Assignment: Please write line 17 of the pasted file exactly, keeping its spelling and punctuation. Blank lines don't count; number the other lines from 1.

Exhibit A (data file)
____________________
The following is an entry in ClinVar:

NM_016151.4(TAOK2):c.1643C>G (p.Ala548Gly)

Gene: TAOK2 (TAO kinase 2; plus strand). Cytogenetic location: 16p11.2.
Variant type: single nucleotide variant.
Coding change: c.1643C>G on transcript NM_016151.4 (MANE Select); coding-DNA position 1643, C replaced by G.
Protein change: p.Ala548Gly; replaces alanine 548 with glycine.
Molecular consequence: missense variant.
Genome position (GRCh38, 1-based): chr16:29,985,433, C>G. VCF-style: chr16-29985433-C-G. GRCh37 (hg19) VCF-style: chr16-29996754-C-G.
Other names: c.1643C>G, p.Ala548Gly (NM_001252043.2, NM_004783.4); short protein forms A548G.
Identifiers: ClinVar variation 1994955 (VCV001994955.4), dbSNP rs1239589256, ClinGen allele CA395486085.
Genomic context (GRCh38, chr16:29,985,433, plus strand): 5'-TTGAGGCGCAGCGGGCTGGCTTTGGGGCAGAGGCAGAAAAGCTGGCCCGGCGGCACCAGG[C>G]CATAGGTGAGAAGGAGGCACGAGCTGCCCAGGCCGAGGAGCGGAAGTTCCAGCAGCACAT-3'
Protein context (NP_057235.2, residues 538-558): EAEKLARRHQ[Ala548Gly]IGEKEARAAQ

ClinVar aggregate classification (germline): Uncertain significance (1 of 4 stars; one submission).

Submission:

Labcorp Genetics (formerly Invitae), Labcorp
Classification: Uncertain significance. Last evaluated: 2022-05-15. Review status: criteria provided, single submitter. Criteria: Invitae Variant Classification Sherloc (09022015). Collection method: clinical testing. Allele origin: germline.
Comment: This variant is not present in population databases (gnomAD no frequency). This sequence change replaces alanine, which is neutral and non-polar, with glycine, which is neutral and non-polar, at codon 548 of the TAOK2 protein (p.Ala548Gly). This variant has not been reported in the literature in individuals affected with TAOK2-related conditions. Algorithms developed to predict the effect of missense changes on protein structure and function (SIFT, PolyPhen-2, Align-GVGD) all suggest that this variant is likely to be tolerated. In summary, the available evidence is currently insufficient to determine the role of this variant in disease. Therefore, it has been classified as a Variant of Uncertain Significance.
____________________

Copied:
Comment: This variant is not present in population databases (gnomAD no frequency). This sequence change replaces alanine, which is neutral and non-polar, with glycine, which is neutral and non-polar, at codon 548 of the TAOK2 protein (p.Ala548Gly). This variant has not been reported in the literature in individuals affected with TAOK2-related conditions. Algorithms developed to predict the effect of missense changes on protein structure and function (SIFT, PolyPhen-2, Align-GVGD) all suggest that this variant is likely to be tolerated. In summary, the available evidence is currently insufficient to determine the role of this variant in disease. Therefore, it has been classified as a Variant of Uncertain Significance.